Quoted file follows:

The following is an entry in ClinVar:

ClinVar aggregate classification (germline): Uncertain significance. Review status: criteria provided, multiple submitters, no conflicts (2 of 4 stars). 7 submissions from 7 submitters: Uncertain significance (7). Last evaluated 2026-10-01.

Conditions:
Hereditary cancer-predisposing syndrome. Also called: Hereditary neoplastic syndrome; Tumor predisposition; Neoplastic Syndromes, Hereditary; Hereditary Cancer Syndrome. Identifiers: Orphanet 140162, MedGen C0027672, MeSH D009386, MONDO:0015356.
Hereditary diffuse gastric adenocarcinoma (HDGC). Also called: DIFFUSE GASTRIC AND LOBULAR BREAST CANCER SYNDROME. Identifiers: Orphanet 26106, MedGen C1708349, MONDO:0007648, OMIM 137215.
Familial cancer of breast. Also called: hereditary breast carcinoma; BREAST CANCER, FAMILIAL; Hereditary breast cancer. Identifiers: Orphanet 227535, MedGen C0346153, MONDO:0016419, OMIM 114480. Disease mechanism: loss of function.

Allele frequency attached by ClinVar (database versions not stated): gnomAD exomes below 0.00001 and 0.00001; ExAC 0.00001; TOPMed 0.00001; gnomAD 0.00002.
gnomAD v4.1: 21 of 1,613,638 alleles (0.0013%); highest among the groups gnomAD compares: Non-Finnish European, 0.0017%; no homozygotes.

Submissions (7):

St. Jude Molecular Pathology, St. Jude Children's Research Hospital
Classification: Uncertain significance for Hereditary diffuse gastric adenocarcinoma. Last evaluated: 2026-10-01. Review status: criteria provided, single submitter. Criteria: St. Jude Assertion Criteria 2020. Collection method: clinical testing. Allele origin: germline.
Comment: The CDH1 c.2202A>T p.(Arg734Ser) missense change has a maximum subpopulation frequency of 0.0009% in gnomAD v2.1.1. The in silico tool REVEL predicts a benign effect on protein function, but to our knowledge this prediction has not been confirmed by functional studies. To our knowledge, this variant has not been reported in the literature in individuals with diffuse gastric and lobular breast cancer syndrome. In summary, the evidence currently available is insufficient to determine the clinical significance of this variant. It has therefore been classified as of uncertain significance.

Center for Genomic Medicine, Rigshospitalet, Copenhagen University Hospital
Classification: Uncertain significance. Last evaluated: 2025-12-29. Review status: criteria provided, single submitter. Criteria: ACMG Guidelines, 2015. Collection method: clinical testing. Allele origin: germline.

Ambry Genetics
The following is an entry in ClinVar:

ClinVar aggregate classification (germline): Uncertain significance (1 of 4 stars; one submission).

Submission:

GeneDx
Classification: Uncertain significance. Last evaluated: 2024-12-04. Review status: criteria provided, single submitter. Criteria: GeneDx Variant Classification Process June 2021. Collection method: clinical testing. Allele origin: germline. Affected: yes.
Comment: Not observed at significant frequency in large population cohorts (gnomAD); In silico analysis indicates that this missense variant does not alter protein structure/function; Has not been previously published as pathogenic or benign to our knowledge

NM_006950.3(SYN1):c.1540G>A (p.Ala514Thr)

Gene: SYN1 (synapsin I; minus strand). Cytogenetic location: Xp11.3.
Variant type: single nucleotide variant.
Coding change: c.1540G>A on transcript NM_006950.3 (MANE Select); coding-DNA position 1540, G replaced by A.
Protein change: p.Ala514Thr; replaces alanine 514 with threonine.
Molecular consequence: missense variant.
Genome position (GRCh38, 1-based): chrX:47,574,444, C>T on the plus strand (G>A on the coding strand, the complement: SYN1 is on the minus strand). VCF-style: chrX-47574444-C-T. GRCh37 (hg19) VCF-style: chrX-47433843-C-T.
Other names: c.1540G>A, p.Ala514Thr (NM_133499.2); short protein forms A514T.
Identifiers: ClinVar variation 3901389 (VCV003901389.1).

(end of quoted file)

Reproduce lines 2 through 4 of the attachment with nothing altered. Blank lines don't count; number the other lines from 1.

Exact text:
ClinVar aggregate classification (germline): Uncertain significance. Review status: criteria provided, multiple submitters, no conflicts (2 of 4 stars). 7 submissions from 7 submitters: Uncertain significance (7). Last evaluated 2026-10-01.

Conditions:
Hereditary cancer-predisposing syndrome. Also called: Hereditary neoplastic syndrome; Tumor predisposition; Neoplastic Syndromes, Hereditary; Hereditary Cancer Syndrome. Identifiers: Orphanet 140162, MedGen C0027672, MeSH D009386, MONDO:0015356.